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Back Pain

Updated 24 July 2018

Back pain: When to see a doctor

Not sure when you should consider seeing a doctor about your back pain? Here's help.

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Generally speaking, if you have severe back pain that doesn’t improve with rest or which doesn’t subside within a week of home treatment, you should be checked out by a healthcare professional. If your back pain is due to a fall, an accident or a blow to the back, you should see a doctor immediately.

Also, if you have a medical condition that puts you at high risk for a spinal fracture, such as osteoporosis, you need to see a doctor immediately if you experience back pain. Your doctor will make sure that there’s no structural damage or conditions that require immediate treatment.

Sometimes back pain can point to a serious medical problem.

Red flags for back pain

If you have back pain and experience any of the red flags below, you should see a doctor as soon as possible:

  • Bladder or bowel control problems (such as difficulty passing urine) 
  • Numbness in the groin or in the vicinity of the anal region 
  • Weakness, numbness or pins and needles in the legs 
  • Fever 
  • Rapid weight loss
  • A history of cancer 
  • Abdominal pain
  • Pain running down one or both legs
  • Feeling unsteady on your feet 
  • Increased pain when lying down 
  • Pain that wakes you up at night 
  • Pain that’s unrelated to movement 
  • Pain that’s localised in the upper back (thoracic spine) 
  • A history of prolonged corticosteroid use
  • A history of intravenous drug use
  • A history of urinary tract infections (UTIs)
  • In a child: any severe back pain that persists for more than three days 

Questions to ask your doctor

The following questions will help you to make the most of your doctor’s visit:

  • What is causing my back pain?
  • What is the significance of my back pain? Is it a sign of ongoing damage?
  • Are there any other symptoms I should look out for that could indicate a more serious condition?
  • Are there activities I should start, continue or temporarily or permanently avoid to ease my back pain?
  • Could my work (either my work station or manual work) be causing or contributing to my back pain?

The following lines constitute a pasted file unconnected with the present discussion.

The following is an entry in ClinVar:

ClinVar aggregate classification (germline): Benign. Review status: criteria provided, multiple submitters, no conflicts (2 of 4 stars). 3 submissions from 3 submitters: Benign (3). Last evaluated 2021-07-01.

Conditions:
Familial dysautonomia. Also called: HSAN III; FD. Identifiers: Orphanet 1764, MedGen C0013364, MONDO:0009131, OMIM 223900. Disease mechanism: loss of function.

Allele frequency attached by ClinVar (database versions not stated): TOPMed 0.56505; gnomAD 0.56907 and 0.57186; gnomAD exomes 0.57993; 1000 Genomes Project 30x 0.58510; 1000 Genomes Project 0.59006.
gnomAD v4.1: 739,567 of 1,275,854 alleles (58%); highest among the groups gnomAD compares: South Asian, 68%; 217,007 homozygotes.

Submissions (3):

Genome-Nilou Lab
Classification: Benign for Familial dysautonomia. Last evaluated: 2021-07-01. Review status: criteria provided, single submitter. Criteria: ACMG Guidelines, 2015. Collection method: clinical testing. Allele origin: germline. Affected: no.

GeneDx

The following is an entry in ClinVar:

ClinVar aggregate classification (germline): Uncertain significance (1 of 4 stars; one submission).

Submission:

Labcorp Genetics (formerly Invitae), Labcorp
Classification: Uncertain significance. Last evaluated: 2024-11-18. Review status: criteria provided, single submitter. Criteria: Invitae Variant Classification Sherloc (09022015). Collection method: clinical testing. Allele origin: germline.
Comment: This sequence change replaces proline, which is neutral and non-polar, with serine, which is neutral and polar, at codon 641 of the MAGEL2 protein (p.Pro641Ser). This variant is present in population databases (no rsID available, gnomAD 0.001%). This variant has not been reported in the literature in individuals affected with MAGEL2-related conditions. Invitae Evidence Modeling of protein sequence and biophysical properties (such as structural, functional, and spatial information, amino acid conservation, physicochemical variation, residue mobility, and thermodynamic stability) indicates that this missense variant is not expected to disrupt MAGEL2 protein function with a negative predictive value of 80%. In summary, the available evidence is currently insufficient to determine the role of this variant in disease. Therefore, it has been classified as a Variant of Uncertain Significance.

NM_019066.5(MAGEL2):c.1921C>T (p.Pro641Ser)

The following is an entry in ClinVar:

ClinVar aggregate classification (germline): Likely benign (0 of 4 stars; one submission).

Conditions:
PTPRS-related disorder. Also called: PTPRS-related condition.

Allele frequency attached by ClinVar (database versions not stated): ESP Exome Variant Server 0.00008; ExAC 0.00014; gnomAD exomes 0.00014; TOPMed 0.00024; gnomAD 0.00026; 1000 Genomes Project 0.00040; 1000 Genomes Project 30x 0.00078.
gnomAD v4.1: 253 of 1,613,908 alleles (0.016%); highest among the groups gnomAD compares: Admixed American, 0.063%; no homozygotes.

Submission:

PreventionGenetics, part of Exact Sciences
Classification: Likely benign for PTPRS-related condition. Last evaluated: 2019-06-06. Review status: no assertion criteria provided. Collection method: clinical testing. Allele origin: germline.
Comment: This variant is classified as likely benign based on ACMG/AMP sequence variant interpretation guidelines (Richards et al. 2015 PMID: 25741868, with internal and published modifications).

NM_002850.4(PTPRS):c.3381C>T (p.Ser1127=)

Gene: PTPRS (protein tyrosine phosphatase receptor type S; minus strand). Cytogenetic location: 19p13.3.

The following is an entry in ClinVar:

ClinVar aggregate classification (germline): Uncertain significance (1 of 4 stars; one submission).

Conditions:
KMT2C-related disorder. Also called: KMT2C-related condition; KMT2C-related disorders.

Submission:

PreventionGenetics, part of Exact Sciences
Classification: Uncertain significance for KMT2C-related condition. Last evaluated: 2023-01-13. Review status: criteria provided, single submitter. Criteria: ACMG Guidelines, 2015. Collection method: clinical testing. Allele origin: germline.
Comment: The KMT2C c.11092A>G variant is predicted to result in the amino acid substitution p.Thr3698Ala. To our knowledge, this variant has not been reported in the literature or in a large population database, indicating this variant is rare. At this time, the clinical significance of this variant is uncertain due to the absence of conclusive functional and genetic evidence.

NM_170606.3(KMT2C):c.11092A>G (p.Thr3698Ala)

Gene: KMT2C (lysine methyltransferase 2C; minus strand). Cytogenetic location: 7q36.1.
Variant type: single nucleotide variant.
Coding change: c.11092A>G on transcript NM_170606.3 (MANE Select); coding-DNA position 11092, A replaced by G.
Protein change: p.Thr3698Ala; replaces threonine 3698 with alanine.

• Should I get bed rest while my back hurts?
  • What treatment options can I consider for my back pain?
  • How long should I take medication or do special exercises for my back pain?
  • Are there alternative therapies that I could consider?
  • What can I do to prevent back pain from returning?

Yellow flags for back pain

Yellow flags are related to our beliefs about pain. They primarily have to do with our psychological response to the experience of pain – in other words, our fear of movement, our expectations in terms of the management of the problem, and our social behaviours and interactions. They include attitudes and beliefs, emotions, behaviours, and family and workplace factors.

If you experience any of the following, it’s important to discuss and address these problems with your doctor. These factors could play a key role in your rehabilitation and recovery:

  • Continuous negative thoughts, where you believe back pain is dangerous or could be severely disabling
  • Avoiding certain movements, reducing your activity levels, or not exercising due to fear of causing further damage
  • Expecting that passive treatment like medication, massage or surgery, rather than active treatment, will be beneficial
  • Feelings of depression, low morale or anxiety, and social withdrawal
  • Social or financial problems
  • Unsupportive work environment and/or overprotective or critical partner
  • Use of extended rest
  • Anxiety about heightened body sensations
  • Impaired sleep
  • Believing that pain is uncontrollable
  • Misinterpreting physical symptoms
  • An increased intake of alcohol or other substances since the pain started
  • Yellow flags are often difficult to identify and manage. Seeking help may assist you in addressing these factors more readily.

Watch ‘The Hardest Pill to Swallow’, a TEDx Talk by Dr Tracy Jackson.

Chronic back pain, depression and suicide

Research by Mayo Clinic Proceedings shows that there’s a link between chronic pain (including back pain), and depression or “low mood” and suicide, but that doctors often miss this link because they primarily focus on physical pain. There also exists a risk of increased anxiety and substance abuse in people who suffer from chronic back pain.

If you have chronic back pain, you may benefit from checking in with a psychologist or psychiatrist, especially if you:

  • Have a history of depression, anxiety or previous suicide attempts
  • Have a history of alcohol and/or substance abuse
  • Tend to be impulsive or aggressive
  • Have experienced loss (e.g. work, family or social roles)
  • Are resistant to seeking help for fear of stigma
  • Have a family history of suicide
  • Are not functioning as you should

Read more about why backache can be deadly.

Reviewed by general practitioners Dr Lienka Botha and Dr Suzette Oelofse, FX Health. April 2018.

Image credit: iStock 

 

Ask the Expert

Backache expert

Susan qualified as a Physiotherapist in 1990, and completed her master’s degree in Physiotherapy in 2013 at the University of Pretoria. She has a special interest in human biomechanics, as well as the interaction between domestic and work-related ergonomics.

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